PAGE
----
Denying Death

Most people ignore genocide denial. Growing numbers of governments do not

While I’ve argued in this column that free speech in the world is trending toward expansion, a position I still maintain, governments nonetheless display a mushrooming fondness for thought control when it comes to the darker side of human nature.

In a March 9 op-ed in the Los Angeles Times, George Washington University law professor Jonathan Turley wrote that “Western nations appear to have fallen out of love with free speech and are criminalizing more and more kinds of speech through the passage of laws banning hate speech, blasphemy, and discriminatory language.” Turley’s point was underlined this month, when, following the murder of three Jewish children and a rabbi in southwestern France, French president Nicolas Sarkozy proposed a law that would make it a crime to frequent websites affiliated with some hate groups.

Sarkozy’s proposed law is the latest in a string of edicts that limit free speech in the name of historical memory. Denying or downplaying the Holocaust is banned in France, Israel, Canada, Hungary, Germany, and Austria, among other countries. A 2008 Framework Decision passed by the European Union says that all EU states should criminally punish the act of “publicly condoning, denying or grossly trivializing crimes of genocide, crimes against humanity and war crimes,” with sentences as severe as one to three years in prison (although not all member states have followed the censorial order).

Speech codes demanding specific positions on historical events aren’t limited to Nazism, of course. Acknowledging that Turkish forces slaughtered over 1.5 million Armenians in the early twentieth century is a crime in Turkey, and France passed a recent law criminalizing the denial of this same massacre (although legal action has blocked its enforcement). Publicly denying the 1990s Rwandan genocide merits a prison term in that country. In February, the Chinese city of Nanjing cut ties with its sister city of Nagoya, Japan, because the mayor there openly doubted that Japanese soldiers massacred Nanjing civilians 75 years ago.

The general idea behind these measures is to ensure that current and future generations do not forget the crimes their ancestors endured. Yet the sky doesn’t cave at the denial of genocide. Human beings are actually quite good at remembering mass murder. Indeed, as history progresses, we often become more likely to label genocide accordingly, despite attempts to call it otherwise. Americans or Europeans who cannot locate their capital on a map still know what the Nazi Holocaust was, who perpetrated it, and which minority group suffered most. The early twentieth century Armenian pogrom is widely acknowledged today, despite Turkey’s efforts to eliminate it from the historical record. Even on a much smaller scale, in France, it is unlikely history will forget the four Jews murdered in Toulouse earlier this month.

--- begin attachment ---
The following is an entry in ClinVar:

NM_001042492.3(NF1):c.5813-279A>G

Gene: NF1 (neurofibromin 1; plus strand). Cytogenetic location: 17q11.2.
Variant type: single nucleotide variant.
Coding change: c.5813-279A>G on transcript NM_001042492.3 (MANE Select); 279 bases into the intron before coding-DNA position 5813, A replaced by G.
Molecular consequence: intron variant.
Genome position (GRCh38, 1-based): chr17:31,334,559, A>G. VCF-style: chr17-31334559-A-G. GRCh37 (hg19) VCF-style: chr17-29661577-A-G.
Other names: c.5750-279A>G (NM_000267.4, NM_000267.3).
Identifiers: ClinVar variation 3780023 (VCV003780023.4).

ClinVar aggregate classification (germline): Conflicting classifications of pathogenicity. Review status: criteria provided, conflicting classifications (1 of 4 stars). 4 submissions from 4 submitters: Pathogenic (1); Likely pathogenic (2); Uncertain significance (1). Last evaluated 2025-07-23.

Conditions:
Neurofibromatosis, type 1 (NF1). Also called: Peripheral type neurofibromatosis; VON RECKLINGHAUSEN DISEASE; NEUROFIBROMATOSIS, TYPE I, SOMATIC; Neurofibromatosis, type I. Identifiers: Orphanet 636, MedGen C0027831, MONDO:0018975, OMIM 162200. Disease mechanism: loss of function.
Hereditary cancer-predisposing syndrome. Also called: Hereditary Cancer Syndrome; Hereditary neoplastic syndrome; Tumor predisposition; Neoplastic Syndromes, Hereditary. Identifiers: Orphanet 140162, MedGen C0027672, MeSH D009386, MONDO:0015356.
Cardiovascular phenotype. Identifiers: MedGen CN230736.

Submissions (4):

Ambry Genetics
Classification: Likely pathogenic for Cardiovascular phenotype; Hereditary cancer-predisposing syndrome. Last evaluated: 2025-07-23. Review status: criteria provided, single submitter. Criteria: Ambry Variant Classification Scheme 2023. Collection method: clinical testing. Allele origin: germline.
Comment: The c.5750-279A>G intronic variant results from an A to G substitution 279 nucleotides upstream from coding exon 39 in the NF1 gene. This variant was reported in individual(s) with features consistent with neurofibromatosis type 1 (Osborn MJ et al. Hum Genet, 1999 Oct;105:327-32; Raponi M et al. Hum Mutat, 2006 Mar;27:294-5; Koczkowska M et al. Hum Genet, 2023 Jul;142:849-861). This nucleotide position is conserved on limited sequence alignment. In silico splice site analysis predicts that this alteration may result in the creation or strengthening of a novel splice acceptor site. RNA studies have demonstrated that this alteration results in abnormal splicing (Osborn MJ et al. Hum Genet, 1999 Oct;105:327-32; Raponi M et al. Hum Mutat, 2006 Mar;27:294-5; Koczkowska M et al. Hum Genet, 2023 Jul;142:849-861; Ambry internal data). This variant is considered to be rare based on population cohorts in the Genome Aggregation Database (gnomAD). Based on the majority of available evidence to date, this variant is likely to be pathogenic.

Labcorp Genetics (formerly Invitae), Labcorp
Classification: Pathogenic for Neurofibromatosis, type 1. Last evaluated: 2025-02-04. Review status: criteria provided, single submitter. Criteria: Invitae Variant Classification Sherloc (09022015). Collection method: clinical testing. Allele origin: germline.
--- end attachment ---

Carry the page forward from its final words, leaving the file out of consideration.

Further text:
“For historians, denial of genocide…does not raise any serious issue. Indeed, they can demonstrate easily the absurdity of the denier’s arguments,” Ludovic Hennebel and Thomas Hochmann wrote in the 2011 book Genocide Denials and the Law. “[B]ecause the deniers’ contributions are void to the historical inquiry, most historians have concluded that although demonstrating the deniers falsehood is a task worth undertaking, it is preferable not to honor the deniers with a debate.” The Streisand Effect applies to Holocaust denial, it seems.

That an EU-aspirant nation like Turkey and supposed democracies such as EU member states ban speech acknowledging or disputing historical genocide gives developing countries license to do the same. “Rwanda insists its law [banning denial of 1994 genocide in that country] is no different to those in Europe outlawing denial of the Holocaust,” The Guardian reported in January, as two Rwandan journalists who questioned events in the early 1990s appealed their respective prison sentences of seven and 17 years (they were also jailed for criticizing Rwandan president Paul Kagame).

Banning one form of speech for ostensibly noble reasons makes it easier to subsequently ban other forms of speech, evidenced by the fact that countries that banned Holocaust denial in time moved to ban broader denial of “crimes against humanity.” Laws dictating what mustn’t be uttered are among the measures most antithetical to democracy. Efforts to mandate the memory of a country’s past can end up imperiling its future.

There is nothing democratically brave about protecting pleasant speech or banning unpopular speech; such actions flow naturally from a policy standpoint. Rather, “[i]t is unpopular speech, distasteful speech, that most requires…protection,” renowned First Amendment attorney Floyd Abrams has said. We draw far and wide the borders of permissible speech, and in the process we have to put up with a few crackpots. But we need not waste time criminalizing crackpot ideas. As John Milton once asked: “Let [truth] and falsehood grapple; who ever knew truth put to the worse in a free and open encounter?”

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Justin D. Martin is a journalism professor at Northwestern University in Qatar. Follow him on Twitter: @Justin_D_Martin Tags: , , , , ,